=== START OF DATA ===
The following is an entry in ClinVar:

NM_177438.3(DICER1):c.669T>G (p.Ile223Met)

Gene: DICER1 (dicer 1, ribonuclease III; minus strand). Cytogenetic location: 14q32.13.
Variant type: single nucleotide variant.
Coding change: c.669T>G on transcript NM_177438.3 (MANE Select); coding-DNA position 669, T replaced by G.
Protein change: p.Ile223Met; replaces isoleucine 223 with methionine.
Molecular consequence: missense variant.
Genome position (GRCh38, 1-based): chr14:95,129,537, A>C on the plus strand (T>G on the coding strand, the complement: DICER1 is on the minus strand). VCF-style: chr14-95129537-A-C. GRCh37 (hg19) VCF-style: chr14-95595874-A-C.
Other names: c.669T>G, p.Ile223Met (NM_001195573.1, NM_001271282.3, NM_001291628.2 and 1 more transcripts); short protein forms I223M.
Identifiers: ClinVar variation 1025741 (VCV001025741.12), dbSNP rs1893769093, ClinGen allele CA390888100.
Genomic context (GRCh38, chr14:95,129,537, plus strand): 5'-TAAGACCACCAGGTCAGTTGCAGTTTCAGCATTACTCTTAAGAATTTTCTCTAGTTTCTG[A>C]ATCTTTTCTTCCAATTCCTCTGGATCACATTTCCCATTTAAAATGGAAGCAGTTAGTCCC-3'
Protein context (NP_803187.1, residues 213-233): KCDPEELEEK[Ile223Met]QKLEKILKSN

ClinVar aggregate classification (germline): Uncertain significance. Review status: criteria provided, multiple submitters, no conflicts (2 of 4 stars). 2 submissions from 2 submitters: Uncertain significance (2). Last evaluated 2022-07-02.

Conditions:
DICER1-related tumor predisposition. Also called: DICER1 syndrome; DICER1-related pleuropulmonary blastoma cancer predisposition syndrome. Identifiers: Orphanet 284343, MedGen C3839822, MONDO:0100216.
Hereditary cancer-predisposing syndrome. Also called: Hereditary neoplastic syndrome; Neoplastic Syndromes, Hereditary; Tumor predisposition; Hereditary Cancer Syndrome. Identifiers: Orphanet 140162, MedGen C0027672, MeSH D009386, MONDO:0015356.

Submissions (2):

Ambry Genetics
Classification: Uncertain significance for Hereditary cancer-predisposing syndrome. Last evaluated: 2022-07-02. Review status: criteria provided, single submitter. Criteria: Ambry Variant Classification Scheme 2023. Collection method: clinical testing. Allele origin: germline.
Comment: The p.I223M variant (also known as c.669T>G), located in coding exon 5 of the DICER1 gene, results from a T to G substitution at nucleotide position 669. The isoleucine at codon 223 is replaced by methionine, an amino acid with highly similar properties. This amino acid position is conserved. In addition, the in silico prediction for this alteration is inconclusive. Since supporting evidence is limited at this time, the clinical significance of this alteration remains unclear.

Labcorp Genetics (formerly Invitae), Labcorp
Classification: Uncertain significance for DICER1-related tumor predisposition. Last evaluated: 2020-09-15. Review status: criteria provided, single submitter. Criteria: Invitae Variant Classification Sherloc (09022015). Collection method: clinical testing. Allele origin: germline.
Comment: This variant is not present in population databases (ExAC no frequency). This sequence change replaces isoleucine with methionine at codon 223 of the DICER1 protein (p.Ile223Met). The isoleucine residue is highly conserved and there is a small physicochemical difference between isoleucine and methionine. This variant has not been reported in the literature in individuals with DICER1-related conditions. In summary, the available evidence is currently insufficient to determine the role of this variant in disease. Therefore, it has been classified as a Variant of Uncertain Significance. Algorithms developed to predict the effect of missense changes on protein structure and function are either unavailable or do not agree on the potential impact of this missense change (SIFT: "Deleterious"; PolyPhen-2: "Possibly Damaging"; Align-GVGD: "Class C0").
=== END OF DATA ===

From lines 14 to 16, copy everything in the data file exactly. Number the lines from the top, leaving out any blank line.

Conditions:
DICER1-related tumor predisposition. Also called: DICER1 syndrome; DICER1-related pleuropulmonary blastoma cancer predisposition syndrome. Identifiers: Orphanet 284343, MedGen C3839822, MONDO:0100216.
Hereditary cancer-predisposing syndrome. Also called: Hereditary neoplastic syndrome; Neoplastic Syndromes, Hereditary; Tumor predisposition; Hereditary Cancer Syndrome. Identifiers: Orphanet 140162, MedGen C0027672, MeSH D009386, MONDO:0015356.